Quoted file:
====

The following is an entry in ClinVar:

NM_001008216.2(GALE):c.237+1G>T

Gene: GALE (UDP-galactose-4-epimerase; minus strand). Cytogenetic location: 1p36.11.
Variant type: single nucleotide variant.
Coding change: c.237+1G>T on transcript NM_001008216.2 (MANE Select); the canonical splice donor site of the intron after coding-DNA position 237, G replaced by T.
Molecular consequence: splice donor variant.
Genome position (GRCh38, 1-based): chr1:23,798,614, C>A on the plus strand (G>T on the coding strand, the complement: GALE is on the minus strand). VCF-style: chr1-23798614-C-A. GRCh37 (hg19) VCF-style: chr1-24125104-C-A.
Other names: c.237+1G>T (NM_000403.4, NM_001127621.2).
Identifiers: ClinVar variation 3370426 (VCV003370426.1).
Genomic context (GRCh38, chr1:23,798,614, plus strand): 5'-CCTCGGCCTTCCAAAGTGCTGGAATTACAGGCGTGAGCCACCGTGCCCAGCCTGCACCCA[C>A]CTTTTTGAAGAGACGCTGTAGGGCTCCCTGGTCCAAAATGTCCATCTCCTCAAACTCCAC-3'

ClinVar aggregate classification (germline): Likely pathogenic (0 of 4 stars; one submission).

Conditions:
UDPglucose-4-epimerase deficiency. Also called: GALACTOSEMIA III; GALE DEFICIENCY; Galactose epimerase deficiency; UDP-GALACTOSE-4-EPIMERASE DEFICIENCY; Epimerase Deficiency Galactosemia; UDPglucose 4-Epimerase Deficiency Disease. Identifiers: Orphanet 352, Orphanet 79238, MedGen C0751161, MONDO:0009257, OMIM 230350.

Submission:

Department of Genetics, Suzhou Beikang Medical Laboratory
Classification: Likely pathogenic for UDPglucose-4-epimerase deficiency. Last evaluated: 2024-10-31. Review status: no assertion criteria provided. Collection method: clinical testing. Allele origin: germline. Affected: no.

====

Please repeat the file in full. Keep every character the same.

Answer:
The following is an entry in ClinVar:

NM_001008216.2(GALE):c.237+1G>T

Gene: GALE (UDP-galactose-4-epimerase; minus strand). Cytogenetic location: 1p36.11.
Variant type: single nucleotide variant.
Coding change: c.237+1G>T on transcript NM_001008216.2 (MANE Select); the canonical splice donor site of the intron after coding-DNA position 237, G replaced by T.
Molecular consequence: splice donor variant.
Genome position (GRCh38, 1-based): chr1:23,798,614, C>A on the plus strand (G>T on the coding strand, the complement: GALE is on the minus strand). VCF-style: chr1-23798614-C-A. GRCh37 (hg19) VCF-style: chr1-24125104-C-A.
Other names: c.237+1G>T (NM_000403.4, NM_001127621.2).
Identifiers: ClinVar variation 3370426 (VCV003370426.1).
Genomic context (GRCh38, chr1:23,798,614, plus strand): 5'-CCTCGGCCTTCCAAAGTGCTGGAATTACAGGCGTGAGCCACCGTGCCCAGCCTGCACCCA[C>A]CTTTTTGAAGAGACGCTGTAGGGCTCCCTGGTCCAAAATGTCCATCTCCTCAAACTCCAC-3'

ClinVar aggregate classification (germline): Likely pathogenic (0 of 4 stars; one submission).

Conditions:
UDPglucose-4-epimerase deficiency. Also called: GALACTOSEMIA III; GALE DEFICIENCY; Galactose epimerase deficiency; UDP-GALACTOSE-4-EPIMERASE DEFICIENCY; Epimerase Deficiency Galactosemia; UDPglucose 4-Epimerase Deficiency Disease. Identifiers: Orphanet 352, Orphanet 79238, MedGen C0751161, MONDO:0009257, OMIM 230350.

Submission:

Department of Genetics, Suzhou Beikang Medical Laboratory
Classification: Likely pathogenic for UDPglucose-4-epimerase deficiency. Last evaluated: 2024-10-31. Review status: no assertion criteria provided. Collection method: clinical testing. Allele origin: germline. Affected: no.